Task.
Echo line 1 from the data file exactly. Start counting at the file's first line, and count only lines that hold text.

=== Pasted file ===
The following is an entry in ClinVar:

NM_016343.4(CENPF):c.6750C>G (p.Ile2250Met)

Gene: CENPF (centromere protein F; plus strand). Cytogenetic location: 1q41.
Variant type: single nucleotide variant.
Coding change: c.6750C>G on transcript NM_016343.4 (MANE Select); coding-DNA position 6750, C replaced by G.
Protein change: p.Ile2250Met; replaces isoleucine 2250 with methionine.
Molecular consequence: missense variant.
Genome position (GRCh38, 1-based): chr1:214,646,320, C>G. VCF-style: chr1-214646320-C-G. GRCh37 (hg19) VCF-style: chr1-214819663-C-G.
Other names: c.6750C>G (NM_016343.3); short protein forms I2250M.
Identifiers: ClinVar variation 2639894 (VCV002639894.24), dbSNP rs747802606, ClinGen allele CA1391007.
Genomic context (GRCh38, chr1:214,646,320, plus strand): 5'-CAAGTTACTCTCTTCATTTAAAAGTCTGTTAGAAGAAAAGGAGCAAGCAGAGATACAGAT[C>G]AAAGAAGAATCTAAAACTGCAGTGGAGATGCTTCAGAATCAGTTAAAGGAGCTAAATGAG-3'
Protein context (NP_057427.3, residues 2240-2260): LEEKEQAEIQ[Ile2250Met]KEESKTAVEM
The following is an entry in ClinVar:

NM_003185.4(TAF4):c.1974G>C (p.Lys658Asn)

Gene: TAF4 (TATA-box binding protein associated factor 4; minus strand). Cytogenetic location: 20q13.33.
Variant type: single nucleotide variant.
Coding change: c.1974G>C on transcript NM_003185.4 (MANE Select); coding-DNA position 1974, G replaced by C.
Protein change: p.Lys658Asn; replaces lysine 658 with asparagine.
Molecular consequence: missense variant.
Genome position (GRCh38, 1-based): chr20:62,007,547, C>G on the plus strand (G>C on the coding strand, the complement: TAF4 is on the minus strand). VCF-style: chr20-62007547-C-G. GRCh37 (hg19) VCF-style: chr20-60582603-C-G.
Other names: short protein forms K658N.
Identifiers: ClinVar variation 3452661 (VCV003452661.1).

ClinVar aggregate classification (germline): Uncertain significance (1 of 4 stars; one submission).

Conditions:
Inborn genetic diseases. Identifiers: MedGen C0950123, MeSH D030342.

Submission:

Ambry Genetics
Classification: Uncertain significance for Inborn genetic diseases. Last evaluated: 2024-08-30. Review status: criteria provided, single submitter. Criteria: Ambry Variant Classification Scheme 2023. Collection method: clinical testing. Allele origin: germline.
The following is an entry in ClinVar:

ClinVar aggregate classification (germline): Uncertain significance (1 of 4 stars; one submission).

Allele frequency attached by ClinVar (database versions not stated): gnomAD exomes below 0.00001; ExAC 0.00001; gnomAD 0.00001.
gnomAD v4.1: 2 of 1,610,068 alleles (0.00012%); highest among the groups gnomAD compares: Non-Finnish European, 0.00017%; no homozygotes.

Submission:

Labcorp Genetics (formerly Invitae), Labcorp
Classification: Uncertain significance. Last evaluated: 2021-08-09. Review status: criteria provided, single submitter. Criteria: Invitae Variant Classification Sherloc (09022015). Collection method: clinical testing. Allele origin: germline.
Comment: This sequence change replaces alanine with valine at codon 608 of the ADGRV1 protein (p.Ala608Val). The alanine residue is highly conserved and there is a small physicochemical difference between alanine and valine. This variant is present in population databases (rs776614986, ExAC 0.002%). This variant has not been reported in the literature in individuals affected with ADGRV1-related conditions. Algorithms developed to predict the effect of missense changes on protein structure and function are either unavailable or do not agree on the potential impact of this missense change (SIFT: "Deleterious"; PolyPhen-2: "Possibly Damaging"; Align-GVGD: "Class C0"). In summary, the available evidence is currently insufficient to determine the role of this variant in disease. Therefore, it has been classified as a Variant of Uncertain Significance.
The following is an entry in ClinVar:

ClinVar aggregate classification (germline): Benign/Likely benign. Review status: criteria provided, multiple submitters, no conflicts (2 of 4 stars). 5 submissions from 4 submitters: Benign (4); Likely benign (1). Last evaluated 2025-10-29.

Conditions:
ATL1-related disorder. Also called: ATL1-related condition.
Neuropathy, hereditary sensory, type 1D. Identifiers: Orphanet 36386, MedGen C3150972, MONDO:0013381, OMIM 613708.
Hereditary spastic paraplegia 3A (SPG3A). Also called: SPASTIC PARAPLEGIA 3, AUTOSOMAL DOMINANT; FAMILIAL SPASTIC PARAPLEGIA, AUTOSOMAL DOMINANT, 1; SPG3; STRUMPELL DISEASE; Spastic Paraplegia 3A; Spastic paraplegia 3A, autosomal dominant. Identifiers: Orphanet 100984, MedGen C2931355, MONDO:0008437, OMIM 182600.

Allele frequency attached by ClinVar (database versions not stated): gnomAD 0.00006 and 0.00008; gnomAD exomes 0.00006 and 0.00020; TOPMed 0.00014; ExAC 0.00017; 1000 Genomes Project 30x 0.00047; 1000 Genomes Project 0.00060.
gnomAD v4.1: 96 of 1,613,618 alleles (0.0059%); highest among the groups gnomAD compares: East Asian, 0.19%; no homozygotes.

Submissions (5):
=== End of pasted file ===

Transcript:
The following is an entry in ClinVar: